Guest conductor Martin Piecuch and the Vogtlandphilharmonie serve New Music from America in the Ratskeller
Rodewisch. - It was with pomp and circumstance that the Vogtlandphilharmonie Gras/Reichenbach opened its final concert in the series "Concerts in the Ratskeller" An exceptional concert, as could already be seen by the ample staffing of the orchestra which extended far into the concert hall. Grandness was also offered acoustically, best described as new music from America. The American flair was completed by the guest conductor Martin Piecuch, the musical director of the Washington Symphony Orchestra.
When the small but energetic musician stepped on the podium, one could already feel how much fire this man has. He had brought with him across the great pond music by well-known American composers, of which Leonard Bernstein would be best known to newcomers to the American music scene. His Westside Story went around the world. In the Ratskeller of Rodewisch his Symphonic Dances from "West Side Story" made the air swing. The audience found itself on a roller coaster of emotions. By way of dance the piece tells the story of two gangs fighting each other. This composition is a good example of Bernstein's musical versatility. Symphonic music and Jazz, Latin folklore and pop music are put together in a grand manner. The ensemble gave fascination to the secure leadership as Martin Piecuch let all instruments speak. Percussion and trumpets performed musical fireworks. Over all this poured the metal sound of the large cymbals. A defiant "Mambo" came from the throats of the Philharmonians. This symbolizes the rough reality of rivaling gangs. In the finale, with the help of a tenderly played flute Maria's love song I Have a Love emerges.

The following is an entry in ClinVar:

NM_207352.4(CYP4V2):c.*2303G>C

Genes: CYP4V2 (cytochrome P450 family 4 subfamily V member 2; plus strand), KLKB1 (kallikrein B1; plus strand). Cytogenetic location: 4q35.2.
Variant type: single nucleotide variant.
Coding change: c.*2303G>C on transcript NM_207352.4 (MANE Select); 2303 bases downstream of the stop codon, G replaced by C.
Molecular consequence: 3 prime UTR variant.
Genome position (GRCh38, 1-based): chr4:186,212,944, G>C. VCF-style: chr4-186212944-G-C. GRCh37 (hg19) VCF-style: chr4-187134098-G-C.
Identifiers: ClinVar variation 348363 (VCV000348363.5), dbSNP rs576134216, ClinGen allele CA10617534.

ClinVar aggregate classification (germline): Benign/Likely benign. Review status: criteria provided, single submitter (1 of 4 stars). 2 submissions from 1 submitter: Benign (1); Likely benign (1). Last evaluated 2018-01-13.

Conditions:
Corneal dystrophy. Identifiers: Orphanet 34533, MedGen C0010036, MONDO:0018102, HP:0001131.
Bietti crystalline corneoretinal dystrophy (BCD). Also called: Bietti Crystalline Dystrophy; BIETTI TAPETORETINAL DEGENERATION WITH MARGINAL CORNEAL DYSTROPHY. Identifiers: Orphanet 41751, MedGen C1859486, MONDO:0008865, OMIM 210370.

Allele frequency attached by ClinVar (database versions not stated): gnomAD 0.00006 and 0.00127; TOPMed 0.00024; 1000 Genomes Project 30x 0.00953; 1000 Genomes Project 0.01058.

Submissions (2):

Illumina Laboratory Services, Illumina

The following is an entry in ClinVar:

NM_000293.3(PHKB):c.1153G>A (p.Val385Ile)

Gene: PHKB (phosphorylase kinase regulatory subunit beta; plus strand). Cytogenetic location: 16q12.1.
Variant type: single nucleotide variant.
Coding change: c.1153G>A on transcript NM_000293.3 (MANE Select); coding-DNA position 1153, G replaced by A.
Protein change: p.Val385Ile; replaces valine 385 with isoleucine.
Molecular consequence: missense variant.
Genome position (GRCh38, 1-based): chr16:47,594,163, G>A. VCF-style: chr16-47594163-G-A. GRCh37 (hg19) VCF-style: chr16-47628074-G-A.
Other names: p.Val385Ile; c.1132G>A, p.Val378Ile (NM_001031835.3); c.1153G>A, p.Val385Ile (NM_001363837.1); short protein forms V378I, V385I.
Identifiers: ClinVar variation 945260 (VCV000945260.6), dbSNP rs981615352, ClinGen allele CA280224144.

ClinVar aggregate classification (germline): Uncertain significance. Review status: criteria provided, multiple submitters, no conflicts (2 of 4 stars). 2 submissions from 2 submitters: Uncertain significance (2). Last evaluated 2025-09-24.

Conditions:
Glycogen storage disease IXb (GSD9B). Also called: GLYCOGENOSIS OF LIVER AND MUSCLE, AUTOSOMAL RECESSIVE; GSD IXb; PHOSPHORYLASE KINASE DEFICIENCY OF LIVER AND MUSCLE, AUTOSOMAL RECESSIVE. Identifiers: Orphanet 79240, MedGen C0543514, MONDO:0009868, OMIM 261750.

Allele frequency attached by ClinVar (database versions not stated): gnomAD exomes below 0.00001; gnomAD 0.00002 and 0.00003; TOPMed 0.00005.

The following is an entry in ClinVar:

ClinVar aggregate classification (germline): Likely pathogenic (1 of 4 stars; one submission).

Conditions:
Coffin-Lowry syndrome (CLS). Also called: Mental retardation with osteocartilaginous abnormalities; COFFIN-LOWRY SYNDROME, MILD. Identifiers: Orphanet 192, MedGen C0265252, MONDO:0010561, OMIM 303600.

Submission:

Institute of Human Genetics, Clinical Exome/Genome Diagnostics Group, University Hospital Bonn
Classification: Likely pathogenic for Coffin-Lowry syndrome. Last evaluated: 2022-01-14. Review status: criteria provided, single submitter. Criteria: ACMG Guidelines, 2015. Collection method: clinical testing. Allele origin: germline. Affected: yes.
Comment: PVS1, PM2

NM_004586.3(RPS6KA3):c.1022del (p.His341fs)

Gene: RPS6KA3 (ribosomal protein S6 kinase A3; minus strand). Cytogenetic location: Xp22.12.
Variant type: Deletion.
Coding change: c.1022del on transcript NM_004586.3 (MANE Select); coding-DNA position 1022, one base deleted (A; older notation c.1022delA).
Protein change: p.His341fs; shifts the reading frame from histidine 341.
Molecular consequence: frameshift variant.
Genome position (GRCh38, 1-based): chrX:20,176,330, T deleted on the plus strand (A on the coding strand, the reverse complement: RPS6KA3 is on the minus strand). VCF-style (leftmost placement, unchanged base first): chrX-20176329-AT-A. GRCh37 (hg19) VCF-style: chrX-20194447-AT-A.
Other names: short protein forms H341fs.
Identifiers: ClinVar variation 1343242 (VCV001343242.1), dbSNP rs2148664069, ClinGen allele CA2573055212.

Other musical highlights from the New World were featured, for example Aaron Copland, who is considered a pioneer; his music provided the opening fanfare. This piece, solely composed for brass and percussion, is called Fanfare for the Common Man. Appalachian Spring, also by Aaron Copland, is lyrical ballet music with elements of folklore. Clarinets and oboes sent affectionate signals. Carried by the silvery light sound of the strings, percussion, trumpets, drums, triangle and brass all mingle into the folklore play. To balance this there was Adagio for Strings, opus 1, by Samuel Barber. A delicate piece. The 56 year old conductor with his white hair directed it with such brilliance that one could have heard a pin drop in the concert hall. The musicians were met with roaring applause and a standing ovation from a relatively small audience. The Maestro was spontaneously ready with two encores. An enthused audience and an inspired orchestra set the mood for The Stars and Stripes Forever.
Piecuch is not only guest conductor for numerous American orchestras, he has also directed more than 800 musical performances and he gives guest performances abroad. He praised the orchestra, noting that he found the collaboration with the Vogtlandphilharmonie most enjoyable.
Photo subtitle: An exceptional concert was performed by the Vogtlandphilharmonie under the American guest conductor Martin Piecuch. Guli

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